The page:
Honda has invited 6 or so journaists to race in the the CBR250R Superbike Challenge in ten races on five tracks this summer The journalists are grouped in with the real racers who are four kids aged 10 to 20 years old. A humbling idea to say the least but an opportunity I can't and didn't pass up!

Just over two weeks ago, I did my race license with Honda at Mosport on the development track. I did graduate with a race license, but I was dreading the first race day. Why? Because I was the slowest and I have to confess I was dreading how much harder it was going to be when the speeds increase and there's more riders on the track for race 1 in the series: Shannonville race weekend. Shannonville is a tiny place, nestled just East of Belleville about 2 hours outside of Toronto on Hwy 2 off of Hwy 401.

When I arrive at the gates, I can only remember my speed, or lack thereof, at licensing day and I'm dreading this first race. I mean, seriously not looking forward to it, but I am going to do it anyway.

The location is not what I expected either. I've been to a few racetracks in my time - Silverstone, Brands Hatch, Cattolica among them - and I have to say Shannonville is not like any of those. It's a small, comfortable place surounded by green. One large stand rises above the pits while another is on the opposite side of the track. On a good day, it could maybe hold 5,000 people. Inside, even at 9 am on a Friday morning, this place is the heart and soul of racing. There's already a bunch of pavilions up and the air is mired with gasoline fumes and the sound of the snarly superbikes, currently taking practice runs on the track. Oh, and everyone but me seems to be carrying tires around.

I start at registration. Several forms later, I'm allowed in and make a beeline for the Honda tent, where the CBR250R bikes are coming off the truck. I decide to wander around and take a look down the pits. Unlike most other tracks, Shannonville is completely flat and you can see the whole track. The superbikes are lapping pretty quickly and I can feel them pass-by barely two feet from where I'm standing. Seeing how quick they are, I'm even more scared.

Continuing to wander around, it's awesome to see the race teams and their bikes. Everyone is very friendly. Back at Honda, after the bikes are out, we fit our transponders and add several decals.

I also manage to spend some time with Jodi Christie a twenty-something, 600 pro superbike champion who raced for Honda last year and, today, is our 250 instructor. He's taking us out to show us the lines on the track, and I for one am very glad of it. Jodi let's me know the track here in Shannonville has various bumps, cracks and patches on the tarmac - more so than the Mosport development track I got my race license on. My nerves are really starting to go, and I know this because, I'm making more stupid jokes than usual.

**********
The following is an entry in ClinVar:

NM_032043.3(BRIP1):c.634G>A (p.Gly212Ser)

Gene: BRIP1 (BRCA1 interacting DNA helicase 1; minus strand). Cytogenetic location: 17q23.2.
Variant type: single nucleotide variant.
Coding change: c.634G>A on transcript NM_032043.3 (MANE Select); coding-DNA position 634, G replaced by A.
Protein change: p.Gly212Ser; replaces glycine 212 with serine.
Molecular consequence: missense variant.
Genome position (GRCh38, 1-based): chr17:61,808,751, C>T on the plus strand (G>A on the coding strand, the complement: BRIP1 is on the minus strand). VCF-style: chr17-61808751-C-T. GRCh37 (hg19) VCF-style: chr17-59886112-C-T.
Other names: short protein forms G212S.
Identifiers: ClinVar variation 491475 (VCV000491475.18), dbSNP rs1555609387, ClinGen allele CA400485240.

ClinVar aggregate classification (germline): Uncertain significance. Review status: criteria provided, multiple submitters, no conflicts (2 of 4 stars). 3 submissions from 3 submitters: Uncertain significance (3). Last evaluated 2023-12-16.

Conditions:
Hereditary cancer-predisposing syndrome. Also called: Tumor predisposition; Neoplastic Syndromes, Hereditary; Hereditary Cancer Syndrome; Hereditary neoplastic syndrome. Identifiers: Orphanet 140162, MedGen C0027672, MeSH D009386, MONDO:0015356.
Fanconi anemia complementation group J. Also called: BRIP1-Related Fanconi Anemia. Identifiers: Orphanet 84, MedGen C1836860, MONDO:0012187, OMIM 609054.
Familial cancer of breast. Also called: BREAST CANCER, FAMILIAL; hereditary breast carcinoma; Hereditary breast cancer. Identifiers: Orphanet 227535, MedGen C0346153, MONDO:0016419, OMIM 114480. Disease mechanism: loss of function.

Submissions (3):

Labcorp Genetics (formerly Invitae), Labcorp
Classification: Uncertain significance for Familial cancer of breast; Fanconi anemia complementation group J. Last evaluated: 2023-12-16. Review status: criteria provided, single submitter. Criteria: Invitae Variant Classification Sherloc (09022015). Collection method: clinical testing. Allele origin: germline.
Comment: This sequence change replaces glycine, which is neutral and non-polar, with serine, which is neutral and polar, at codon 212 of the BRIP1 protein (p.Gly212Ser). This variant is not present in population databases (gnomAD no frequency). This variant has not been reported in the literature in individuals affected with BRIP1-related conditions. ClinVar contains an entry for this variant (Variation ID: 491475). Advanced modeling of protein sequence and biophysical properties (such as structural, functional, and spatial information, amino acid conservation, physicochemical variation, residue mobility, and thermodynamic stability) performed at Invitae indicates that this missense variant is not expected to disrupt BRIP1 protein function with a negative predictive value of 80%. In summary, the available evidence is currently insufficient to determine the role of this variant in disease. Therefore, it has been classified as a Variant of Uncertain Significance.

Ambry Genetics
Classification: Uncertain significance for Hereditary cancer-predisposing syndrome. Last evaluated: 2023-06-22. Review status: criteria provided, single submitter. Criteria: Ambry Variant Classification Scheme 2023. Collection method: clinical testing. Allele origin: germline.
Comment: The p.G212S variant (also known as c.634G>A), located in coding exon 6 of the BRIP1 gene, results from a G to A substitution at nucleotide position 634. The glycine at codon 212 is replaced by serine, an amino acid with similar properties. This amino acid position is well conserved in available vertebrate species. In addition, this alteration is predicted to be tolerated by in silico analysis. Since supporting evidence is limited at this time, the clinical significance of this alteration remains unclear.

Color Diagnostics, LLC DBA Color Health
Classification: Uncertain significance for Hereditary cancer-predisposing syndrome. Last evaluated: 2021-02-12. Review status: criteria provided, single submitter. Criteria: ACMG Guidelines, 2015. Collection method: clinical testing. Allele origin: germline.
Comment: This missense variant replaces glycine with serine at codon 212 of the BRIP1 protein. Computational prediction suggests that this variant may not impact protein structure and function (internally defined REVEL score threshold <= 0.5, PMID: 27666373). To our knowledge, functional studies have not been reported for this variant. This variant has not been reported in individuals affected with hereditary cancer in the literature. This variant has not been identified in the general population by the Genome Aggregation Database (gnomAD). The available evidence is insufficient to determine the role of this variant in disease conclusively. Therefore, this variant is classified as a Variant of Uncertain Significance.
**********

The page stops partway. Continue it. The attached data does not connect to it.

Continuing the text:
Time is up - it's 11:25 am. The pit crew tells us to suit up and then helmet up. Engines fired, we start moving single file to the end of pit lane for twenty minutes of practice. My strategy is... a) not crash, b) follow Jodi as closely as possible to learn the track and c) not crash.

I'm on bike number 3, at the back. Sitting at the line in neutral, I realize this is the moment. I can either do this or I can't. I could fail or give up and I'm not prepared to that just yet. So, I take a deep breath, click down to first and open the throttle and we're moving. And I'm still smiling.

The Shannonville race track, bumps aside, is wider than Mosport development track which gives me some confidence. I feel like I'm riding faster than I did before. Still nowhere near fast enough, but it's reasonable. By the end of the practice, I feel like I am starting to get it. I can see where I can add some speed. I'm certainly not getting my knee down yet, but I did manage to grind my foot peg a little. Basically I need to hang off more. That will also make me faster.

After our 20 minute practice ride, the checkered flag pulls us back into the pits, I realized that my fear is not quite gone, but it's greatly diminished. I'm a long way from being good. I'm basically a country-mile from being competent, but at least I know I am not dangerous and I will improve.

I can't wait for the next practice run! Sadly, it isn't until four, so I head to my lodgings to drop the gear off.

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